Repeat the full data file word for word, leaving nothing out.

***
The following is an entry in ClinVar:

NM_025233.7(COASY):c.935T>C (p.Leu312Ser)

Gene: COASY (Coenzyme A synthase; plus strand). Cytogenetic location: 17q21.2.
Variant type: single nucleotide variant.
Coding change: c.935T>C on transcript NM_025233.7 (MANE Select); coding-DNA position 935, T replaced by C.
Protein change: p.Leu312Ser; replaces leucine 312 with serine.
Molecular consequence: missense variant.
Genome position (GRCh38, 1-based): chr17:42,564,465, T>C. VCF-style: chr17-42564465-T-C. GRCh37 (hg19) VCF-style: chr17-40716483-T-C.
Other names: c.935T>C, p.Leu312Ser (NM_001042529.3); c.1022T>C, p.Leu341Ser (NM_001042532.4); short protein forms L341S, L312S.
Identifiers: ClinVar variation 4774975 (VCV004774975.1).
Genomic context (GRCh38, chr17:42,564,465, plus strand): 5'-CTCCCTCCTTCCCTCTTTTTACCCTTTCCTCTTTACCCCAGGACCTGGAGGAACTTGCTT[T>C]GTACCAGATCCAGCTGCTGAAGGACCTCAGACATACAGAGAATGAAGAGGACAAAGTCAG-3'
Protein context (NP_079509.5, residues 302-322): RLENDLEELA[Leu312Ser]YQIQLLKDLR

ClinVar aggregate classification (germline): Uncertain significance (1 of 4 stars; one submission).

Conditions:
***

The following is an entry in ClinVar:

NM_025233.7(COASY):c.935T>C (p.Leu312Ser)

Gene: COASY (Coenzyme A synthase; plus strand). Cytogenetic location: 17q21.2.
Variant type: single nucleotide variant.
Coding change: c.935T>C on transcript NM_025233.7 (MANE Select); coding-DNA position 935, T replaced by C.
Protein change: p.Leu312Ser; replaces leucine 312 with serine.
Molecular consequence: missense variant.
Genome position (GRCh38, 1-based): chr17:42,564,465, T>C. VCF-style: chr17-42564465-T-C. GRCh37 (hg19) VCF-style: chr17-40716483-T-C.
Other names: c.935T>C, p.Leu312Ser (NM_001042529.3); c.1022T>C, p.Leu341Ser (NM_001042532.4); short protein forms L341S, L312S.
Identifiers: ClinVar variation 4774975 (VCV004774975.1).
Genomic context (GRCh38, chr17:42,564,465, plus strand): 5'-CTCCCTCCTTCCCTCTTTTTACCCTTTCCTCTTTACCCCAGGACCTGGAGGAACTTGCTT[T>C]GTACCAGATCCAGCTGCTGAAGGACCTCAGACATACAGAGAATGAAGAGGACAAAGTCAG-3'
Protein context (NP_079509.5, residues 302-322): RLENDLEELA[Leu312Ser]YQIQLLKDLR

ClinVar aggregate classification (germline): Uncertain significance (1 of 4 stars; one submission).

Conditions: